Talmud pages

Bava Metzia 12

Midair acquisition.

At this point in our journey through Bava Metzia, we’ve learned that one can acquire an object that is on their property. But how high up does that property extend? To answer this question, Rava offers us an amazing case to think through.

Rava raises a dilemma: If one threw a purse through this entrance and it exited through another entrance, what is the halakhah? Is the airspace (of a courtyard) that will not eventually come to rest regarded as though it has come to rest, or not?

Rava imagines that an object, thrown by someone with apparently incredible aim, sails through the front door of the house, through a courtyard, and through another door into another home. In such a case, can the owner of the courtyard acquire the object as it passes through their airspace? The Talmud next suggests that perhaps we they can: 

Rav Pappa said to Rava, and some say Rav Adda bar Mattana to Rava, and some say Ravina to Rava: Isn’t this (the same as) the mishnah, which stated: If one saw people running after a found ownerless animal … 

The mishnah on yesterday’s daf suggests that one can acquire an animal that is roaming through their field, even if the animal eventually moves on to someone else’s field. So if one can acquire an animal passing through their land, perhaps one can also acquire an object passing through their airspace? But Rava isn’t having it:

He said to him: Are you saying rolling is the same? A rolling item is different, as it is as though it has come to rest.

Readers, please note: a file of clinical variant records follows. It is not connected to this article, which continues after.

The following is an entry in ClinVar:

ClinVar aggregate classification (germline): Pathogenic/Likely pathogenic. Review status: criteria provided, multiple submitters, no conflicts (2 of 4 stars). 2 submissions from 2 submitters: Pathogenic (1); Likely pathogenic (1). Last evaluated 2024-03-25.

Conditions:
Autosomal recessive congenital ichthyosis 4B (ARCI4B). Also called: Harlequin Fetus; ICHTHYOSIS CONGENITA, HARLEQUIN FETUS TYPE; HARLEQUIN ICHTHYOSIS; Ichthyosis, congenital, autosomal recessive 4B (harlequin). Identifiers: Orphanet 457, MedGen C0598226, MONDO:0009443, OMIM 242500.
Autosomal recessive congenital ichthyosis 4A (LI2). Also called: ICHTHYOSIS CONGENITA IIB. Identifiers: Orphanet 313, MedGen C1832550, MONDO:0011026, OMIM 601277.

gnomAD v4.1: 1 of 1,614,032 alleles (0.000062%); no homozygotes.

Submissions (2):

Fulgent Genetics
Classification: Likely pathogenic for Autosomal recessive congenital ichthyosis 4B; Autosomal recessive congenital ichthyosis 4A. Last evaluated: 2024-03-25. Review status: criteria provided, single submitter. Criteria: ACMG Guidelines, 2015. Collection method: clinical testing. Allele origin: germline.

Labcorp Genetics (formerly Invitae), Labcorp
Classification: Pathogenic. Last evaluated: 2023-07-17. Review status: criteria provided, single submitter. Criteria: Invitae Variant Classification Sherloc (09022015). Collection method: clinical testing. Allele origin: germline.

Rava notes that an animal or object moving (i.e. rolling) across land is consistently making contact with the ground. And something which in any given moment appears as if it’s resting on the ground cannot be compared to something that never actually touches the ground, like the object flying across the courtyard. 

Rava’s statement concludes the Talmud’s discussion of airspace. And indeed, the question remains unresolved; even the later halakhic commentaries are undecided on the issue. And to be fair, I don’t know how urgent it would have been to decide the matter. How often might someone actually throw something so precisely that it would go through one front door and into another, and in the interim, a homeowner would have the time and presence of mind to effect acquisition? 

Let’s end with a fun thought experiment. I live in a  suburb of Texas where recreational drones bearing cameras frequently fly over our yards, causing noise pollution and compromising our privacy. How would the rabbis have thought about recreational drones? There is no doubt they would have been concerned about the privacy concerns this raises. But how about acquisition? If a drone flew over someone’s courtyard in fifth-century Pumbedita, would the rabbis have said it could be halakhically seized? Also, it’s worth remarking that drones can hover, so unlike in Rava’s scenario, where the homeowner would need to act almost instantly to acquire the object, in this case a property owner would have plenty of time to intend an acquisition.

Of course, there weren’t drones in ancient Babylonia and the Talmud doesn’t answer these questions, probably because it didn’t need to. But as modern law wrestles with the legal questions this new technology poses, it’s interesting to think how halakhah would approach the issue, to see if there are differences. Today, civil law doesn’t allow for people to simply seize drones that hover above their property. But maybe it should. 

Read all of Bava Metzia 12 on Sefaria.

This piece originally appeared in a My Jewish Learning Daf Yomi email newsletter sent on March 11th, 2024. If you are interested in receiving the newsletter, sign up here.

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